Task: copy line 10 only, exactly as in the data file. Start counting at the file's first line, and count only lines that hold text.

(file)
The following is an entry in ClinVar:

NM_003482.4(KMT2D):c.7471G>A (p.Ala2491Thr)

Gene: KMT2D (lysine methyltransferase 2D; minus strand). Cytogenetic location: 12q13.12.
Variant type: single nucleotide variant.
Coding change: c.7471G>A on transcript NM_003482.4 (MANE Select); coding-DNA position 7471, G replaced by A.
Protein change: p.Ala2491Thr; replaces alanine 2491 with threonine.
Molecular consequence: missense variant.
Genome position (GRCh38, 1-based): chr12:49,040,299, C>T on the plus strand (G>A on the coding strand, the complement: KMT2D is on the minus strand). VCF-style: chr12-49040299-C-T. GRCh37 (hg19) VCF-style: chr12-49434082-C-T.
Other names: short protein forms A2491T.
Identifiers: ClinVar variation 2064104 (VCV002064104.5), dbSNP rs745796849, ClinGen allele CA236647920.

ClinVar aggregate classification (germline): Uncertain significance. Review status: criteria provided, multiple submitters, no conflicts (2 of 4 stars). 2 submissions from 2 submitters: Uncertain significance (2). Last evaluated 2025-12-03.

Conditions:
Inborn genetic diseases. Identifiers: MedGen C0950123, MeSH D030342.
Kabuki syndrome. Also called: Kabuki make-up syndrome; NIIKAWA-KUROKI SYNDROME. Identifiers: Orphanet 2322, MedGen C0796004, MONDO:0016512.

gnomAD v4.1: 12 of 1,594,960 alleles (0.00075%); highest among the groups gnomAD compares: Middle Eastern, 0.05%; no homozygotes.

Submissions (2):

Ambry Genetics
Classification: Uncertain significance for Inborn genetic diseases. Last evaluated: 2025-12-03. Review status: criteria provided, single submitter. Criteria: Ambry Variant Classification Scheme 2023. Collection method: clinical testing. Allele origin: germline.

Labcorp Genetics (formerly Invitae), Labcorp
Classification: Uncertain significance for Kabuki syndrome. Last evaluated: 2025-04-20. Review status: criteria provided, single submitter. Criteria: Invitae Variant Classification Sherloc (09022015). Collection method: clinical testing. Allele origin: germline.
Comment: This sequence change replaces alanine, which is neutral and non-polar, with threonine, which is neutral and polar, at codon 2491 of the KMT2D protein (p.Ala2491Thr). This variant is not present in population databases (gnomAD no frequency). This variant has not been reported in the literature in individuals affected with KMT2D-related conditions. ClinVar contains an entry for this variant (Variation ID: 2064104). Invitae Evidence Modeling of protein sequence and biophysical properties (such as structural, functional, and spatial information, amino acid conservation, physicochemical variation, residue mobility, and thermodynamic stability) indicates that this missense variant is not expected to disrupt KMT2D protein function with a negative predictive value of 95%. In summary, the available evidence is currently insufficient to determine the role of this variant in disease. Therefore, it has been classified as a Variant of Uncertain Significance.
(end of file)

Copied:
Identifiers: ClinVar variation 2064104 (VCV002064104.5), dbSNP rs745796849, ClinGen allele CA236647920.